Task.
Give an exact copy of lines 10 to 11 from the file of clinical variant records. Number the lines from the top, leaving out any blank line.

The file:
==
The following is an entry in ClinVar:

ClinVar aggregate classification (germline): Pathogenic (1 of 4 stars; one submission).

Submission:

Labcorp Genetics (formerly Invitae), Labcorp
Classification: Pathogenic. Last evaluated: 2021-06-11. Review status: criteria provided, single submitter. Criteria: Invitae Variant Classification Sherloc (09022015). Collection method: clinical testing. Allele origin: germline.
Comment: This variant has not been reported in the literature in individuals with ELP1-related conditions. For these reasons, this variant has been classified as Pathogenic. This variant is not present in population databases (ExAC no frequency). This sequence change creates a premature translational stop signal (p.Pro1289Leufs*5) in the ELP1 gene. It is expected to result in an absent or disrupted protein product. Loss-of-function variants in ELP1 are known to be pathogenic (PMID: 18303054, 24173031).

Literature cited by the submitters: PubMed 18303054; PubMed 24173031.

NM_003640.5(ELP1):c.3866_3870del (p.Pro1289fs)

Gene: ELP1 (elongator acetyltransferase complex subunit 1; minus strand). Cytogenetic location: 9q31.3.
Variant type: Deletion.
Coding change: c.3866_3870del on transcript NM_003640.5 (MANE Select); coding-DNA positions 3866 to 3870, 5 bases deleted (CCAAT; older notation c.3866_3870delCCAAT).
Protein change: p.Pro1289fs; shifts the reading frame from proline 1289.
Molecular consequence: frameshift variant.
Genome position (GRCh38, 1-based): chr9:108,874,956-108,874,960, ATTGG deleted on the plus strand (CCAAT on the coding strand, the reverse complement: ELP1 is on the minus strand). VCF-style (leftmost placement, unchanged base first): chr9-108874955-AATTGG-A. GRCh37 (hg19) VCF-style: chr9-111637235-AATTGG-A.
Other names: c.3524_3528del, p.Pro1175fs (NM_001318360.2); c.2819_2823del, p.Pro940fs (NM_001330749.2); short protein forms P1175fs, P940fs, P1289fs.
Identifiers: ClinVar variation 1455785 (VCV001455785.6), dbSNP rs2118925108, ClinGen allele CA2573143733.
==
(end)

Variant type: Deletion.
Coding change: c.3866_3870del on transcript NM_003640.5 (MANE Select); coding-DNA positions 3866 to 3870, 5 bases deleted (CCAAT; older notation c.3866_3870delCCAAT).